made some hot chocolate, we listened to our favorite Christmas music, laughed, and enjoyed the time together. That is something I will cherish for years to come. I hope that even with everything else feeling different, the presence of family still brought nostalgic reminders of times before COVID for you and your families. Though there are more challenges, more things to bring us frustration, and changes that try to dampen our spirits, it is more important now than ever to find the joy. I hope and pray you all find joy, even though the holiday season is ending. Morgan Jacobus is the Editor-in-Chief of the Regis Highlander

January 15, 2021-Febrary 14, 2021 | Page 11

All the flavors to entice kids. All theAllnicotine to keep themkids. hooked. the flavors to entice the flavors to entice E-cigarette makers All and vape shops are enticing kids withkids. flavors like cotton candy, All the nicotine to keep them hooked. gummy bear and bubble gum. And nationally, over 3.5 million kids are using these flavored e-cigarettes. All the nicotine to keep them hooked. Vape shops and tobacco companies say their products aren’t ending up in kids’ Allnotthe flavors tostillentice kids.and many of them hands, but that’s just true. Many retailers sell to minors, in Denver even illegally sold products during the COVID-19 shutdown violating Allorders. the nicotine to keep them hooked. emergency Let’s stop pretending vape shops and the industry care about public health or the All the flavors to entice kids. health of our children. It’s time to stop the sale of flavored tobacco products to protect our kids. All the nicotine to keep them hooked.

Take action now by visiting FlavorsHookKidsDenver.org to tell City Council Member Amanda Sandoval to end the sale of all flavored tobacco products, including e-cigarettes. Take action now by visiting FlavorsHookKidsDenver.org to tell City Council Member Amanda Sandoval to end the sale of all flavored tobacco products, including e-cigarettes. Take action now by visiting FlavorsHookKidsDenver.org to tell City Council Member Amanda Sandoval to end the sale of all flavored tobacco products, including e-cigarettes. Paid for by Tobacco-Free Kids Action Fund Take action now by visiting FlavorsHookKidsDenver.org to tell City Council Member Paid for byof Tobacco-Free Kids Action Fundincluding e-cigarettes. Amanda Sandoval to end the sale all flavored tobacco products, Paid for by Tobacco-Free Kids Action Fund Take action now by visiting FlavorsHookKidsDenver.org to tell City Council Member Page 12 | January 15, 2021-Febrary 2021 the sale of all flavored tobacco products, including e-cigarettes. The Denver North Star Amanda Sandoval to14,end Paid for by Tobacco-Free Kids Action Fund


BookBar Releases Debut Title Under New Independent Publishing Arm BookBar Press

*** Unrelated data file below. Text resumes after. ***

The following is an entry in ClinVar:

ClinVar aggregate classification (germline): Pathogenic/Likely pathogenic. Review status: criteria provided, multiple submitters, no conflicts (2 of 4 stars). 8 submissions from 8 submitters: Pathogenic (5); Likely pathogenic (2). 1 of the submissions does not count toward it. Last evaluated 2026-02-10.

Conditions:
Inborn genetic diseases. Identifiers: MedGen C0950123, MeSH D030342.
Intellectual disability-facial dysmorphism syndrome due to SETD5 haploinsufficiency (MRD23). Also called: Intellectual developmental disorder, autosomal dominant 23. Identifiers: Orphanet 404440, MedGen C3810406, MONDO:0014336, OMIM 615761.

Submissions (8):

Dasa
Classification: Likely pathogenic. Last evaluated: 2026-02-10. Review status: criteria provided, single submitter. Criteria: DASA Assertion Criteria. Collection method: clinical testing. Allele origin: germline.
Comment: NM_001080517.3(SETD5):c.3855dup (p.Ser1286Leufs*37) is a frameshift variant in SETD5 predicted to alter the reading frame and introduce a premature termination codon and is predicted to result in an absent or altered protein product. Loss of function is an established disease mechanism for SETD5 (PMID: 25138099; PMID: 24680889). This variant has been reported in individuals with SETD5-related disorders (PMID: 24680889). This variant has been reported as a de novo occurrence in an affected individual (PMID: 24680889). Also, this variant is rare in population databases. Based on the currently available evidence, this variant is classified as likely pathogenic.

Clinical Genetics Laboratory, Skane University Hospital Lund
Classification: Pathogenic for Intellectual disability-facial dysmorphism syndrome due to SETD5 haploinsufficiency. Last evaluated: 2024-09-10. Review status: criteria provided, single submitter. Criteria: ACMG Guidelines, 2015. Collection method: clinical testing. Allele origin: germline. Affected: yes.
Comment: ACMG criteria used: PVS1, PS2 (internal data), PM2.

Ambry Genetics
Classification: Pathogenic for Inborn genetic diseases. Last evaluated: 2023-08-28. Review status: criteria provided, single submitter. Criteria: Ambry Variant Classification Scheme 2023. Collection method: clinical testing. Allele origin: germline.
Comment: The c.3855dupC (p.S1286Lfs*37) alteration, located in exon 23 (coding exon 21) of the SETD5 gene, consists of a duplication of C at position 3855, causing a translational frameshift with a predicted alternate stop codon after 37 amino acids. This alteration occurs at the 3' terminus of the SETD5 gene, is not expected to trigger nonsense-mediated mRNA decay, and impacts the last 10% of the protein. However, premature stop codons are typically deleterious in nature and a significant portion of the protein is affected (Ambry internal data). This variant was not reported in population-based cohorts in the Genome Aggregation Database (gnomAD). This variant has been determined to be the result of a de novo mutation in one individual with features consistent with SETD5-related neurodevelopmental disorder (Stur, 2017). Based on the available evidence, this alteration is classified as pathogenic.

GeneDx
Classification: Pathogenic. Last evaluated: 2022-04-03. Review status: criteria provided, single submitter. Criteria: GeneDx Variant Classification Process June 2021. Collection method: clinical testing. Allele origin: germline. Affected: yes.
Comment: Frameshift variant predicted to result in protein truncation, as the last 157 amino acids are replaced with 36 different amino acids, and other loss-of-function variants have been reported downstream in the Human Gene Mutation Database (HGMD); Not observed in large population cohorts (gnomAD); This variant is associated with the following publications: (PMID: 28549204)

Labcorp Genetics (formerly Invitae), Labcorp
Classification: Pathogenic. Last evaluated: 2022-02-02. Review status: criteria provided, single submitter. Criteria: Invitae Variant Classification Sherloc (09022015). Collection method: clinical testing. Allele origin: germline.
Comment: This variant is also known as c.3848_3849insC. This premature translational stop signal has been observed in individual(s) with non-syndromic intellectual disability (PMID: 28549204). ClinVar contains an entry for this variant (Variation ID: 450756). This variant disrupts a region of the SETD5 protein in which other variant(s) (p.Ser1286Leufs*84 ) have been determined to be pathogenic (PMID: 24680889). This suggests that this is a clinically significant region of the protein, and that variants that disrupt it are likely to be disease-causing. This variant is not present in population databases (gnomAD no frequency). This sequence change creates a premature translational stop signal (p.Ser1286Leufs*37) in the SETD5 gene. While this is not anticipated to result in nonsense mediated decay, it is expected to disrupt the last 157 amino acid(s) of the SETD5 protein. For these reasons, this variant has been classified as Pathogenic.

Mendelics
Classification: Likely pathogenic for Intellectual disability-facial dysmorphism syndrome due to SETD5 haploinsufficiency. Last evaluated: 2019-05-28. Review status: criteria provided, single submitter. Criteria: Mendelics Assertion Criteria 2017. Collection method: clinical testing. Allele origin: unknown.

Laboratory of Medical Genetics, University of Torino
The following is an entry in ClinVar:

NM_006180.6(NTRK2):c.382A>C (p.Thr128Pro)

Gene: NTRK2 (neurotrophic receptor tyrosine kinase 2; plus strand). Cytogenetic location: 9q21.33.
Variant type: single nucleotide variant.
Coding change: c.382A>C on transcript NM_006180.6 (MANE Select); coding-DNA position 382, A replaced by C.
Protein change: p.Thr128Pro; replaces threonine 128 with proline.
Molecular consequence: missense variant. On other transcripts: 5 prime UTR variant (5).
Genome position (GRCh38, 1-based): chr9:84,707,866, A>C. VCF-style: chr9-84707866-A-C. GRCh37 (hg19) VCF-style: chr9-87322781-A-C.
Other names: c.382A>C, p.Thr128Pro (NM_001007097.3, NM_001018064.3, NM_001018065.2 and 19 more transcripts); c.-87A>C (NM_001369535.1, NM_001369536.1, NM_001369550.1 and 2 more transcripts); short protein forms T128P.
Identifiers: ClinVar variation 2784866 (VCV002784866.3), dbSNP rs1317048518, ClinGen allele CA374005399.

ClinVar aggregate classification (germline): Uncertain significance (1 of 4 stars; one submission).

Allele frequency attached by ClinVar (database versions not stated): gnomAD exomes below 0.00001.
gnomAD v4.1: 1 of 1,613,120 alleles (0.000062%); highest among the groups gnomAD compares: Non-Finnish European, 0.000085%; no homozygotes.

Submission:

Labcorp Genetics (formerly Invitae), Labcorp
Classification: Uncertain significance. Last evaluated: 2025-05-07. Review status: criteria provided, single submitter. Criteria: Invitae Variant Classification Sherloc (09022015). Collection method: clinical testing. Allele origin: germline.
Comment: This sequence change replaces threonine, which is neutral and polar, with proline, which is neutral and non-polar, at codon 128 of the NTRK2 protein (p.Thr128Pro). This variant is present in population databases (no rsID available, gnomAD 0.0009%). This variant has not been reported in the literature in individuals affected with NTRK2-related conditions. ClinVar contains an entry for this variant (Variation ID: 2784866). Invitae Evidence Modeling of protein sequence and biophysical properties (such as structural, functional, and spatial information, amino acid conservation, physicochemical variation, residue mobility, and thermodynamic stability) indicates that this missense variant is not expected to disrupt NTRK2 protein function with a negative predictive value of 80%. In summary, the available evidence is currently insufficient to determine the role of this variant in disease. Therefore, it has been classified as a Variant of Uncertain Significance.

ookBar is known for doing a wide variety of things and doing them well. As an independent bookstore with a small but well cuHANNAH EVANS rated selection, a wine bar and coffee shop with tasty options, and as the organizer behind BookGive, a nonprofit that distributes free books to underserved locations, this unique local business has a huge presence in the Northwest Denver community and throughout the city. BookBar’s newest venture, independent publishing company BookBar Press, continues their community-driven and locally focused mission in what is perhaps their most creative way yet – by releasing titles written by Denver-based writers as an alternative to traditional publishers. “Our goal is to publish books that are community-centric and will lift up voices that might be overlooked by traditional publishers,” explains Heather Garbo, BookBar Press’s Publishing Director. The imprint’s debut release, “Bite Size: An Anthology of Micro Theater,” features ten plays under fifteen minutes long by local writers – five of which were performed in collaboration with the Denver Center for the Performing Arts for a three week run of experiential theater at BookBar in 2018. Picked from over 200 submissions, the featured plays offer a wide array of settings, themes, and topics – from the post-apocalyptic prison of “Pocket Full of Dandelions,” the veterinary office waiting room of “Toxoplasmosis,” to the Denver Public Library’s Central location in “The Missing Piece,” to name a few. While the last year seems like a difficult time to start an independent publishing company, BookBar Press rose to the occasion. “Like everything else that happened this past year, launching a new publishing company right now was a little bit of a challenge,” Heather describes. “But in some ways, I think the last year actually helped solidify our mission.” With the

Hannah Evans is the senior librarian at the Smiley Branch of the Denver Public Library.

Before the Coffee Gets Cold

By Hannah Evans tories about time travel frequently pose the question: if you could go back in time and change something, would you? Toshikazu Kawaguchi’s novel, “Before the Coffee Gets Cold” (Hanover Square Press, 2020), looks at time travel differently, however: If you could go back in time and weren’t able to change anything at all, would your answer be different? Adapted in 2015 from Kawaguchi’s play and recently translated into English, “Before the Coffee Gets Cold” tells of a small café in Tokyo where patrons can visit the past, however – many rules apply. One must sit and remain in a certain seat in the café when time travelling. The duration of time travel is limited only to the amount of time it takes for a freshly poured cup of coffee to cool. No matter what is said or done, nothing will alter the outcome of the future. Yet, four visitors at Funiculi Funicula, the one-room café that has changed little in over 100 years, choose to visit another time even with these